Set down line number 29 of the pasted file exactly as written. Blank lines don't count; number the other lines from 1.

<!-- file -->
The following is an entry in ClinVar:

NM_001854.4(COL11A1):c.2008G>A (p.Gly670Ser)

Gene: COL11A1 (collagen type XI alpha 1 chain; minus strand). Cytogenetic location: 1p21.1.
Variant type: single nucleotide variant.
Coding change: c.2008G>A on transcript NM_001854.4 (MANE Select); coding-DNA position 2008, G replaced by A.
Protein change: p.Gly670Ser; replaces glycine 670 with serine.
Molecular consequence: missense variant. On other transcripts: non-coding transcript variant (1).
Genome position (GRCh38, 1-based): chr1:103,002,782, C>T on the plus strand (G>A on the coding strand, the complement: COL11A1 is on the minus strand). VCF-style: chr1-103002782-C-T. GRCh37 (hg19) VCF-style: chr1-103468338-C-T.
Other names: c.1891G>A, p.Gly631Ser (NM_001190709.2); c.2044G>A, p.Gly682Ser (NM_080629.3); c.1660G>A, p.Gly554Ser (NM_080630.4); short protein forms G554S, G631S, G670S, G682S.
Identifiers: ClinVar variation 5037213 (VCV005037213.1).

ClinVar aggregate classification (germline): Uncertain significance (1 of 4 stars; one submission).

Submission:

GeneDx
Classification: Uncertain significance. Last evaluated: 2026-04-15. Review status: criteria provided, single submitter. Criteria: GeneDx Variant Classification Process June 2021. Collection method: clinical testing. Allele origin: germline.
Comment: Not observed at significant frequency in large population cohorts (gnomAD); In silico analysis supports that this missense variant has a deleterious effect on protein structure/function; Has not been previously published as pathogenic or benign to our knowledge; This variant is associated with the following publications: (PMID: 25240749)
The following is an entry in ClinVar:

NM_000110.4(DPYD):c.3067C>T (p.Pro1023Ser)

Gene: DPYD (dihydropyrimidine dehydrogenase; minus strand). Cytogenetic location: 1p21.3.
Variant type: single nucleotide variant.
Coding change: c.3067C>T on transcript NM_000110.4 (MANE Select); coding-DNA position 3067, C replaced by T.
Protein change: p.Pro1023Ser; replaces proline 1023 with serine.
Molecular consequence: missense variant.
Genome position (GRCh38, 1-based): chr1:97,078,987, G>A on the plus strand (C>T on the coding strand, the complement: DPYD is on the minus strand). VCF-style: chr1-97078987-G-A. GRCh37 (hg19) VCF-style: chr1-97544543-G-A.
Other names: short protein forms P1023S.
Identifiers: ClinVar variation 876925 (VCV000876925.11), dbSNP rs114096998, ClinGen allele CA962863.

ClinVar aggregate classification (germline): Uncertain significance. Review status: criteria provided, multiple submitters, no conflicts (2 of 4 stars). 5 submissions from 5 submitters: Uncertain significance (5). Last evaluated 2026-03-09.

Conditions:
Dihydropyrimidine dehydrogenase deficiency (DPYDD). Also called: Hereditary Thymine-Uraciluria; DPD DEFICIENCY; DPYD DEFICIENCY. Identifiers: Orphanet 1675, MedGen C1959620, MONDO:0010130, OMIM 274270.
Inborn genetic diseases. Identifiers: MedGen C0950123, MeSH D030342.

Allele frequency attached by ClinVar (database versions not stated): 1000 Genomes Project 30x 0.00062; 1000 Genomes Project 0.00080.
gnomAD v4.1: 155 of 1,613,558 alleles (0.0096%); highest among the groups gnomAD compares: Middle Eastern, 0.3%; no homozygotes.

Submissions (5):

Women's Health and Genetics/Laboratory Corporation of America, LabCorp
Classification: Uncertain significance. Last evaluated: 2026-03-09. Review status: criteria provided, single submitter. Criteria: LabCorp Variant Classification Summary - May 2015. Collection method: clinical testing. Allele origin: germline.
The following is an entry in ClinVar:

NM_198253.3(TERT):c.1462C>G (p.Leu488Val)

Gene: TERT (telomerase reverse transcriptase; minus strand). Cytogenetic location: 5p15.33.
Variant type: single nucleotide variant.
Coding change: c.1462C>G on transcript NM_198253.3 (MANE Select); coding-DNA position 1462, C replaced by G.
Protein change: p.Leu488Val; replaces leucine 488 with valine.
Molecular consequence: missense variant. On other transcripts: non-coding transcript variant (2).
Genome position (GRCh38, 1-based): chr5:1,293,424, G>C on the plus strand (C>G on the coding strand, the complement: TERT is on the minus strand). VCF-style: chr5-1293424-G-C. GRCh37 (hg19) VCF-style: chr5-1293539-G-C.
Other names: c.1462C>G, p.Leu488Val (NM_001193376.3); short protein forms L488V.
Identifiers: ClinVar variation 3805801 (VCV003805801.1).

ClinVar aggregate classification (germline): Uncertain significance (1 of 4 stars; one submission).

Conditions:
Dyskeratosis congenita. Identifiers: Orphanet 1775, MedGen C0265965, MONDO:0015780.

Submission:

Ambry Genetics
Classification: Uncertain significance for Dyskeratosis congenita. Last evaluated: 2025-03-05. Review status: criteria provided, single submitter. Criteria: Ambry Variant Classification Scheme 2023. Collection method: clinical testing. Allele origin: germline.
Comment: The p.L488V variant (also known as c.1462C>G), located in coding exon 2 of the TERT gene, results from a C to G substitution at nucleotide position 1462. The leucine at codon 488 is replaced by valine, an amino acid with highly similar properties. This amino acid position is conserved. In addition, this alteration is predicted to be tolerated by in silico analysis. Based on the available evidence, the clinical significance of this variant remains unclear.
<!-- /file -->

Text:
Inborn genetic diseases. Identifiers: MedGen C0950123, MeSH D030342.